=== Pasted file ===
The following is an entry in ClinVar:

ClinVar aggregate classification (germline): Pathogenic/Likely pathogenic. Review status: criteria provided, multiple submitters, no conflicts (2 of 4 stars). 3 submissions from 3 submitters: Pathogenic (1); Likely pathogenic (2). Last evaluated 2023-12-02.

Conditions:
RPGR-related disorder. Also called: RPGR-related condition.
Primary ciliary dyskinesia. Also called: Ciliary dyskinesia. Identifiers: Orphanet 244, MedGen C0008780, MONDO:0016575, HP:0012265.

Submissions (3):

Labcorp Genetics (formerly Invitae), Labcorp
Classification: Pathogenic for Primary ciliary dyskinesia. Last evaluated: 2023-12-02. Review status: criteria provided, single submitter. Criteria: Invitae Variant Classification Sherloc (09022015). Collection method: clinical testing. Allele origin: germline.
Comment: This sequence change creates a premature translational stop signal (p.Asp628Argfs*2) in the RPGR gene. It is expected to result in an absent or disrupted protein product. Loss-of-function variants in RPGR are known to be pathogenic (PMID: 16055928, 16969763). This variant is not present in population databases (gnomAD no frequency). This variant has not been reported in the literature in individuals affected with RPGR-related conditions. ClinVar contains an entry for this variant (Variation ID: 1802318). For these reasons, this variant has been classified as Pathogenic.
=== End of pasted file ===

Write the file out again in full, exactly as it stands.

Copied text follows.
The following is an entry in ClinVar:

ClinVar aggregate classification (germline): Pathogenic/Likely pathogenic. Review status: criteria provided, multiple submitters, no conflicts (2 of 4 stars). 3 submissions from 3 submitters: Pathogenic (1); Likely pathogenic (2). Last evaluated 2023-12-02.

Conditions:
RPGR-related disorder. Also called: RPGR-related condition.
Primary ciliary dyskinesia. Also called: Ciliary dyskinesia. Identifiers: Orphanet 244, MedGen C0008780, MONDO:0016575, HP:0012265.

Submissions (3):

Labcorp Genetics (formerly Invitae), Labcorp
Classification: Pathogenic for Primary ciliary dyskinesia. Last evaluated: 2023-12-02. Review status: criteria provided, single submitter. Criteria: Invitae Variant Classification Sherloc (09022015). Collection method: clinical testing. Allele origin: germline.
Comment: This sequence change creates a premature translational stop signal (p.Asp628Argfs*2) in the RPGR gene. It is expected to result in an absent or disrupted protein product. Loss-of-function variants in RPGR are known to be pathogenic (PMID: 16055928, 16969763). This variant is not present in population databases (gnomAD no frequency). This variant has not been reported in the literature in individuals affected with RPGR-related conditions. ClinVar contains an entry for this variant (Variation ID: 1802318). For these reasons, this variant has been classified as Pathogenic.